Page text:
Requiem for an Android
by Bertil Falk
Table of Contents
Chapter 1, part 2
part 1; part 2
appear in this issue.
Chapter 1: And Peace on Earth
part 1 of 2
A research android poses a simple question to Mother Saulcerite of the planet Bavaria: does an android have a soul that can be redeemed? Is it enough to be pious and law-abiding and to have free will, or is the non-human excluded by definition?
The question involves Mother Saulcerite’s research into the history of Gregoria I, the first official female Pope. The quest for an answer leads her to the discovery of a secret monastic order and takes her on a mission of espionage in the Roman catacombs.
When the time for secrecy, disguise and subterfuge is past, the answers to many questions will become clear, as they always were.
The moons spun a cocoon of orbits around the planet Bavaria. As the brilliant double suns of this solar system worked their way along the vault of heaven, their rays refracted through the different diamond moons and spread an incessantly changing spectrum of daylight on the sunny side of the planet. And when the rain came, the rainbows threw their zigzag spans in all directions across the heavens.
Mother Saulcerite hurried up to her lunch at the bar opposite the revolving meeting house of the Christian sect of the Eastercostals. Standing in line, she mixed with beings from the other systems of the Federation.
Saulcerite — a local priest of the Catholic Church — was at work upon her doctoral dissertation about the second female Pope, Gregoria I. As far back as the 9th century Anno Domini, the Catholic Church, according to doubtful legends, had had its first female Pope. Pope Joan was said to have followed Leo IV in the year 855 and to have died in that same year. She called herself Johannes Angelicus and passed as a man, but during a procession in Rome her identity was discovered when she gave birth to a child. According to tradition, the furious Romans forgot a certain commandment and stoned their exposed Pope to death.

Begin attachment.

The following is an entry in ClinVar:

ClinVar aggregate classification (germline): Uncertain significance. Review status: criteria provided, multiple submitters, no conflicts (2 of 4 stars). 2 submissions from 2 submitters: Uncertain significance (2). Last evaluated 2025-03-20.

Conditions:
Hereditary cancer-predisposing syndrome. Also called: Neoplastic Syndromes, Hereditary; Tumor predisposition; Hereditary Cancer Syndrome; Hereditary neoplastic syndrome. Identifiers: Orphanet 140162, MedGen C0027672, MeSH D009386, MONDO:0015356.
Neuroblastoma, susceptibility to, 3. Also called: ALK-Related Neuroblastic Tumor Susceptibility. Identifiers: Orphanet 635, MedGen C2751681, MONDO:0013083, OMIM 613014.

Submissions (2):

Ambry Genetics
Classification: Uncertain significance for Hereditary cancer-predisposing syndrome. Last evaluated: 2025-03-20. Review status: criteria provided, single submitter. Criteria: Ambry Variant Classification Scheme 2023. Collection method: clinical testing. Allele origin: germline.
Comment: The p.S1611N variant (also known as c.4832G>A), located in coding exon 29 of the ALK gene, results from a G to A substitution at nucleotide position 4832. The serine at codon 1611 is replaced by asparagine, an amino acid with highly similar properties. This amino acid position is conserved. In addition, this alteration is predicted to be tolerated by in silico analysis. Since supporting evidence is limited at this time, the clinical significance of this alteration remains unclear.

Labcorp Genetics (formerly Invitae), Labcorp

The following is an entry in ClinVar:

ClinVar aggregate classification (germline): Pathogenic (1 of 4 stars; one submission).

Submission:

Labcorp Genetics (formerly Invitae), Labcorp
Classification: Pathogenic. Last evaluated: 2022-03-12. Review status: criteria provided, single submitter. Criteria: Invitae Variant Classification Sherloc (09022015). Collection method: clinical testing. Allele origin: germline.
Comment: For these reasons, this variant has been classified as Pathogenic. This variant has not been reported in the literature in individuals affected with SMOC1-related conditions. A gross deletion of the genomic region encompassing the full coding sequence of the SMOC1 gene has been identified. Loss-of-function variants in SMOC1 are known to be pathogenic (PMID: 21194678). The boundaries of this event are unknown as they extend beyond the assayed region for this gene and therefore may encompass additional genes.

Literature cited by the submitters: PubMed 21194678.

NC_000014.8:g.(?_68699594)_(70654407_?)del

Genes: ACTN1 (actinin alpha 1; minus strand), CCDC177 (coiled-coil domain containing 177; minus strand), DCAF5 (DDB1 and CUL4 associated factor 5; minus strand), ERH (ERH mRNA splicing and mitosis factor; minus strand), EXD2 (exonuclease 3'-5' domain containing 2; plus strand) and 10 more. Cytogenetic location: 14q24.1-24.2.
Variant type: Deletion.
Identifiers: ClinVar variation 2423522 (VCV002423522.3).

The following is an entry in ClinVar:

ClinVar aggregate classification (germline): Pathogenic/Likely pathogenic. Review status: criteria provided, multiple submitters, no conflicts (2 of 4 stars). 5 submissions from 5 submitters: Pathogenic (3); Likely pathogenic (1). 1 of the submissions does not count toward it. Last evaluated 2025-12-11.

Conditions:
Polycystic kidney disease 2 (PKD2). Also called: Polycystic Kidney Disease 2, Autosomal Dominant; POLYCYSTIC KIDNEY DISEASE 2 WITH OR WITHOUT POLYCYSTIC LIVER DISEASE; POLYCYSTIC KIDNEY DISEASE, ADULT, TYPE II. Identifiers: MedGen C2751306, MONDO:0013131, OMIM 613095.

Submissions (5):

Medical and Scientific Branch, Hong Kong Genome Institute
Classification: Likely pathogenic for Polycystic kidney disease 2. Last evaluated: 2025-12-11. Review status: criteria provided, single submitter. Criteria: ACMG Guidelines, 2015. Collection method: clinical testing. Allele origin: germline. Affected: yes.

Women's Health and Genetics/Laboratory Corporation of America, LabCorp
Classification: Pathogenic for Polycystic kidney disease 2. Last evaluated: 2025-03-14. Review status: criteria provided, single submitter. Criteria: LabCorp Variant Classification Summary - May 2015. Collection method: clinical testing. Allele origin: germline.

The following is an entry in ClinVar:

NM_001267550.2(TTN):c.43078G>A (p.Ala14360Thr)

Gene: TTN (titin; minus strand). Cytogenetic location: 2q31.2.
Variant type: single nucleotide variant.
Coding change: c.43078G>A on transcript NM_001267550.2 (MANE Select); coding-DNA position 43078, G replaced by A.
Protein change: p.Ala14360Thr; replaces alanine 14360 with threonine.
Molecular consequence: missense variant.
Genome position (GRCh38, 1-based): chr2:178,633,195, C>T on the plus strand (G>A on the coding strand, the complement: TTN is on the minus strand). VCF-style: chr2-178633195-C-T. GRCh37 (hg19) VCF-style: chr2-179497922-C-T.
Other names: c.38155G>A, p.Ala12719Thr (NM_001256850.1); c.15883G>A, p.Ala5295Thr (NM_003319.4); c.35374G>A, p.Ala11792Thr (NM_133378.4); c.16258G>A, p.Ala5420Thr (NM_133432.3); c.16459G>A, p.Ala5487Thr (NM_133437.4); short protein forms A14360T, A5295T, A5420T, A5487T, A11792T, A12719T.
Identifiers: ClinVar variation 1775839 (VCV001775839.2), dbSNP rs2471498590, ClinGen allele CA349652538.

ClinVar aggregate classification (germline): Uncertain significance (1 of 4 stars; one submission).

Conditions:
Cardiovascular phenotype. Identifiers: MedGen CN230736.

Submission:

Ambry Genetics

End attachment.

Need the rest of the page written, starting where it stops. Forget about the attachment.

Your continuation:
In that sense, the female Pope Joan would have signified a premonition of the black century of the papacy, the saeculum obscurum, which occurred twenty years later when the papacy fell into decay with a series of unworthy Popes.
Long ago, the legend about the female Pope had been published in handwriting, beginning in the 13th century and later, inter alia, according to a book by von Döllinger in A.D. 1890, Die Papst-Fabeln des Mittelalters.
But Mother Saulcerite, who had her parochial work to deal with, was not interested in the apocryphal Pope Joan. She was interested in Gregoria I and the circumstances under which this delicate being became the first official female Pope.
For the day, the sky was unusually clear of moons. As a rule, the moons moved across the vault of heaven around the clock, so that it was next to impossible on the planet of Bavaria to transmit enormous hologram projections at the height of twenty kilometers or so up in space. But now and then, as on this day, the sky was as good as clear of moons. It was possible to turn on the vision-system day and night, so that the sky became just one big 5D screen and people could do without the small receivers, which had totally gone out of fashion in most parts of the space Federation.
As Mother Saulcerite sat in the meeting house, an android approached her. It was dressed in a T-shirt with an H2O-emblem on its breast, which proclaimed the wearer’s status as an android. She recognized this Gestalt: it often sat in her church, attending mass. It worried her. There was something weird about an artificial being who went to church and piously clasped its hands during prayers.
Now it sat down by her side and ordered a glass of android lemonade. “Excuse me for disturbing you,” it said, “but are you still working on your thesis about the first female Pope?”
“Rather the second,” said Mother Saulcerite.
“Nobody seems to have paid much attention to her.”
“That’s right,” Saulcerite replied. “For some strange reason Gregoria I has not tempted scholars very much.”
“Maybe not very much happened during her short pontificate?”
“I’m a research android,” the android explained. “My name is Paxinterra.”
“Peaceonearth,” Saulcerite translated from the Latin, and for a moment her thoughts went to the theological controversy as to the right interpretation of this expression. Some considered that peace on earth concerned only the mother planet, Earth, the celestial body where Rome and the papacy were situated. Others suggested that the concept should be understood in a broader sense as referring to any celestial body.
“Peaceonearth,” the android repeated. “Yes, that’s right.”
“My specialty: one thousand years of Scandinavian languages,” the android said unexpectedly.
Saulcerite wrinkled her face. “Scandinavian...? Let me see. Where did I hear that peculiar word?”